Bitcoin’s falling prices in 2018 apparently did not discourage darknet payments via the asset. Last year’s end saw roughly twice the number of bitcoin darknet transactions in comparison to the beginning of 2018.
Increased darknet bitcoin volume
According to a Reuters report based on Chainanlysis’ study on the subject, bitcoin darknet transactions totaled almost $2 million per day near last year’s end. 2018 started with roughly half that volume.
2017 saw about $700 million pumped into the dark side of the internet’s markets, while 2018 saw only $600 million.
Back in July of 2017, The Guardian reported on the closure of AlphaBay and Hansa, two notable dark market players. “Europol said there were 250,000 listings on AlphaBay alone, with 200,000 members and 40,000 vendors,” The Guardian reported.
AlphaBay and Hansa closures led to decreased darknet bitcoin volume leading into the beginning of 2018, seeing 2018 start with half the volume seen by year’s end.
Bitcoin’s volatility obviously did not deter such darknet users as bitcoin dropped more than 80% in price over the last 14 months. Included in Reuters’ report, Senior Economist for Chainalysis Kim Grauer explained, “[F]or someone who wants to buy something on a dark marketplace, the fact that bitcoin price is fluctuating doesn’t really matter.”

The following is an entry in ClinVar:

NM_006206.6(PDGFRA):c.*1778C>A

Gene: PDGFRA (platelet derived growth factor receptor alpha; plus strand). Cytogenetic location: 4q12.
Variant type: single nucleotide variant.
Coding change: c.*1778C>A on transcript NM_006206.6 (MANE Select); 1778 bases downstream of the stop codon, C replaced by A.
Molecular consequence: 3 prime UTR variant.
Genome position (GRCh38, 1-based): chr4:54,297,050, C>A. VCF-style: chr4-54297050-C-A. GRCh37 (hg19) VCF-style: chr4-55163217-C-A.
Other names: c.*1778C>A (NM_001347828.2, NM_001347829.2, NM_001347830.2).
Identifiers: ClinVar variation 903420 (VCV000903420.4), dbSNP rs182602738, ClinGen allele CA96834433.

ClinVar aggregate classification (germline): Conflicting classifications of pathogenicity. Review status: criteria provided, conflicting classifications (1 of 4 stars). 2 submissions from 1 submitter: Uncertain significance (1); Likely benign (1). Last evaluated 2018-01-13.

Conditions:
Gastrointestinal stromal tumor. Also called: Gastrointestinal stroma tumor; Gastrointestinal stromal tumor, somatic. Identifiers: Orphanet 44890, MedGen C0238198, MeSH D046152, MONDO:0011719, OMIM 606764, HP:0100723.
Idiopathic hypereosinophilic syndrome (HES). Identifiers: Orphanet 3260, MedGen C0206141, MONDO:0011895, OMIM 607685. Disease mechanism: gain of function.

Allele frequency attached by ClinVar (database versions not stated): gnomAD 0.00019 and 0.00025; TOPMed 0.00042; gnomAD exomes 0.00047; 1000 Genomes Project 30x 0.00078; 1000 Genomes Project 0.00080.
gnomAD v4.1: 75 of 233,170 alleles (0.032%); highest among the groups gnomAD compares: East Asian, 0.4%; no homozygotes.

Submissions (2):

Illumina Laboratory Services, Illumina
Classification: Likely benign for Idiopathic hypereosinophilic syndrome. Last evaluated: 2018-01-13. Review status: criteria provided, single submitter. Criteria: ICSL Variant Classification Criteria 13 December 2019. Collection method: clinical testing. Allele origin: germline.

In a recent article, The Next Web pointed out closing down such darknet sites apparently does not have a lasting effect as new sites eventually replace the old ones.
It is, however, debatable whether or not bitcoin is more anonymous than cash. Since all bitcoin transactions are recorded on a public ledger, anonymous bitcoin usage may not be so easy according to MIT’s Technology Review from 2017.
As more exchanges add Know Your Customer (KYC) practices, bitcoin traceability becomes even more common. Although, there is still the argument that users can improve bitcoin usage privacy if they use it in an over-the-counter (OTC) fashion.
Big interest even after bitcoin’s plunge
Institutional interest also grew over the course of 2018 in spite of bitcoin’s dramatic fall from grace. Intercontinental Exchange’s (ICE) Bakkt crypto trading platform saw numerous headlines on its journey toward its launch (possibly in 2019).
The VanEck/SolidX bitcoin exchange-traded fund (ETF) petitioned many times for regulatory approval of a bitcoin-backed institutional trading product. The product, however, is still searching for such approval into 2019.
2018 actually saw nine bitcoin ETF regulatory rejections at one point, showing a vast amount of interest from big players.
Traditional financial market traders were even chomping at the bit to trade crypto assets near the end of last year, even though the asset had dropped by leaps and bounds.